RECITAL REVIEW

Pianist Peter Serkin

SERKIN'S SINGULAR MOZART AND BACH PLAYING IN WEILL RECITAL

by Terry McNeill
Friday, November 9, 2018

Returning to Weill Hall following a fire-related recital cancellation in 2017, pianist Peter Serkin programmed just three works in his Nov. 7 concert, three masterworks that challenged both artist and audience alike.

It needs to be said at the outset that Mr. Serkin takes a decidedly non-standard approach to Mozart’s B Minor Adagio (K. 540) and the K. 570 B-Flat Major Sonata, and to Bach’s Goldberg Variations that comprised the second half. Current international Mozartians (Andras Schiff, Mitsuko Uchida) play with little damper pedal and brisk tempos, similar to more distant Mozart virtuosi Alfred Brendel, Paul Badura-Skoda, Lili Kraus, Emil Gilels and Walter Gieseking.

Mr. Serkin began by playing the lovely Adagio with a chaste tone and at a pace that at 15 minutes was many minutes slower than prevailing practice. He used large ritards and occasionally the musical line slowed almost to a vanishing point. His unique hand vibrato on key tops (his father Rudolf also did this) elicited comments from some of the 350 in the audience. And, no, the sound doesn’t change by key message, as once the wool piano hammer hits the string, the sound only decays.

Slow playing over 21 minutes in the Sonata highlighted the contrapuntal lines of the work, one of Mozart’s last big piano pieces. The pianist’s self effacing approach and intense focus worked best in the long and complex adagio where his attention to the smallest compositional detail was palpable. Small breaks in the sound (“luftpause” in German) bordered on affectation. The fermata on the penultimate chord must have lasted eight seconds.

In the allegretto finale Mr. Serkin surprised by finding a few inner voices but notes in scale playing were never distinct because of generous pedal application, and with such a pokey tempo (for an allegretto) the interpretation became a little mundane. Perhaps listeners in Weill might have thought Mr. Serkin’s approach to Mozart was limited by pianistic technique, but I think the result is simply how he feels the music, and the light he sheds on the composer’s genius. Certainly there was much to admire in such an interpretative concept, although with ponderous tempos there was danger that the musical line would be breached. It never was.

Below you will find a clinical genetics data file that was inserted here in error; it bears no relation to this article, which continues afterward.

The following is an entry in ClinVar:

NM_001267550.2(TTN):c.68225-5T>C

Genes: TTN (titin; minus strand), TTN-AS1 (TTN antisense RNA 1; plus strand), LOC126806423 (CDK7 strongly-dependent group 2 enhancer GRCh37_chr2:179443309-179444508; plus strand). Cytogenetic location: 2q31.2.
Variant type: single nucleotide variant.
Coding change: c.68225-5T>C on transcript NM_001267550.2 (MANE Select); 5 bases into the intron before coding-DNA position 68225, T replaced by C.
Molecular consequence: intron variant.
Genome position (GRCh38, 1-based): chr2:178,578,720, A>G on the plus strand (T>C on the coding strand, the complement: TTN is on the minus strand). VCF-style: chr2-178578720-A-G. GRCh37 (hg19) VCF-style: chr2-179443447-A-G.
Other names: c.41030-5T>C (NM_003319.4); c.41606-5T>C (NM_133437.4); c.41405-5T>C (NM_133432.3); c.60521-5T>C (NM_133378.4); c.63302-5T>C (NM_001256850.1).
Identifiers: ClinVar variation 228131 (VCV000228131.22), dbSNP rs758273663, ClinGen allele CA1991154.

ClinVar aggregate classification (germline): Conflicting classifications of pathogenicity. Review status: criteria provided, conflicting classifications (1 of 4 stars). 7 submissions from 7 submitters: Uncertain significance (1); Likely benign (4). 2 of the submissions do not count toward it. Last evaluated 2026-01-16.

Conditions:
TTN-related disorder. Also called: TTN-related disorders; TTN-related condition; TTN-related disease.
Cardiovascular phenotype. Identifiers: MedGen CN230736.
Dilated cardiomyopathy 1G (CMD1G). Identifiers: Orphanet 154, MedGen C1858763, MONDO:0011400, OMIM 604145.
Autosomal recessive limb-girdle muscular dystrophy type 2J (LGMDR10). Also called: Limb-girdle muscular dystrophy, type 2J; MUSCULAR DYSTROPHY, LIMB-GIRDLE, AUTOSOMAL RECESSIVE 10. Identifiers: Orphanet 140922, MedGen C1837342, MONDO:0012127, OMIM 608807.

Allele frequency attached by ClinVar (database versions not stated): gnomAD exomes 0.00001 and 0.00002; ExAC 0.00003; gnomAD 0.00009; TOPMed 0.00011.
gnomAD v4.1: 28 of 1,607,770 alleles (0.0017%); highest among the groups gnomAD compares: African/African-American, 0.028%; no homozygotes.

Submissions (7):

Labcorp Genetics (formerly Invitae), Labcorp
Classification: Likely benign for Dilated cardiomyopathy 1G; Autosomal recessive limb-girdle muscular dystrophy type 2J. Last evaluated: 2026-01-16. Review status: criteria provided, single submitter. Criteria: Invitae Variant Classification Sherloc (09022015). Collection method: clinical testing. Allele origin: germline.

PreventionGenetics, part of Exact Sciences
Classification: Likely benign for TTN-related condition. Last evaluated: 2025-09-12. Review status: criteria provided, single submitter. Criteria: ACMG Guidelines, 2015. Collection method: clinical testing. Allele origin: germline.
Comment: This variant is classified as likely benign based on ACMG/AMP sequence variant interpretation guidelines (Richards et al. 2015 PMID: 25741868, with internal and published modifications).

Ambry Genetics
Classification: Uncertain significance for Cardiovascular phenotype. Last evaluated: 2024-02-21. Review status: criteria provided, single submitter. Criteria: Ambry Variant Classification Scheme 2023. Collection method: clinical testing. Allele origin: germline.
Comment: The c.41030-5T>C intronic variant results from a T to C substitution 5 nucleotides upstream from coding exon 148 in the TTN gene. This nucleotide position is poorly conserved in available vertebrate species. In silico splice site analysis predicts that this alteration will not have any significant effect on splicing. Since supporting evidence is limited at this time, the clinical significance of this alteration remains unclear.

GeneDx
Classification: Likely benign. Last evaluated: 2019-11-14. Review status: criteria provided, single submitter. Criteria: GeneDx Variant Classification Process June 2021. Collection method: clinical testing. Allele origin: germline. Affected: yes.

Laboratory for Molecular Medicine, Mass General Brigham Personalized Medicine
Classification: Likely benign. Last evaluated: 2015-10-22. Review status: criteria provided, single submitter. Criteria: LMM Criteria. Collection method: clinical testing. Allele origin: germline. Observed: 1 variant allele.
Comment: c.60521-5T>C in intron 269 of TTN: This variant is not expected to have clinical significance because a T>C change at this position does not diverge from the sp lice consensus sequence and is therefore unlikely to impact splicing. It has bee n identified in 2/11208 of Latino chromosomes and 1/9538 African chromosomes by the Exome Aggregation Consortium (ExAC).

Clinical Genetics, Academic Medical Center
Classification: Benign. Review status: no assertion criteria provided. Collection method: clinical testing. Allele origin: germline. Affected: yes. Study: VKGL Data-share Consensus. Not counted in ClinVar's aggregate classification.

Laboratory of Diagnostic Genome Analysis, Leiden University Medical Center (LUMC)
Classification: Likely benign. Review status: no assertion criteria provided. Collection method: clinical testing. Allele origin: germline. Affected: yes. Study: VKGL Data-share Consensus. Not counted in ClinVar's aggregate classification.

Bach’s towering Goldberg Variations (a sarabande with 30 variations) followed intermission, and began with a not slow setting out of the chaste theme, albeit with the pianist teasing the ends of phrases. In the nearly 50-minute traversal of the 1742 work Mr. Serkin again eschewed contemporary interpretations, choosing instead slow tempos with room for contrapuntal voicing and sporadic left-hand accents. He wrapped his arms around the Goldberg using warm pianistic colors, constant legato phrasing, softly arpeggiated chords that ended many individual variations, and accentuation of Bach’s piquant dissonances.

A shortcoming in this artistic conception was the potential for boredom, as the slow tempos and instrumental volume throughout the variations were similar, and in fact there wasn’t a strong forte all evening. In sum, Mr. Serkin’s self effacing approach to Bach was always interesting and authoritative, but for me ultimately unconvincing.

Silence in the hall lasted many seconds after the final soft unison g notes, the artist slowly lifting his hands and humbly acknowledging the standing ovation. No encore was offered or needed.

Classical Sonoma reviews rarely mention extra-musical items, such as artist clothing or interminable commentary from the stage, but the tall pianist was uniquely attired in a conventional vested business suit, pocket handkerchief and dark red tie, and sat almost motionless at his instrument.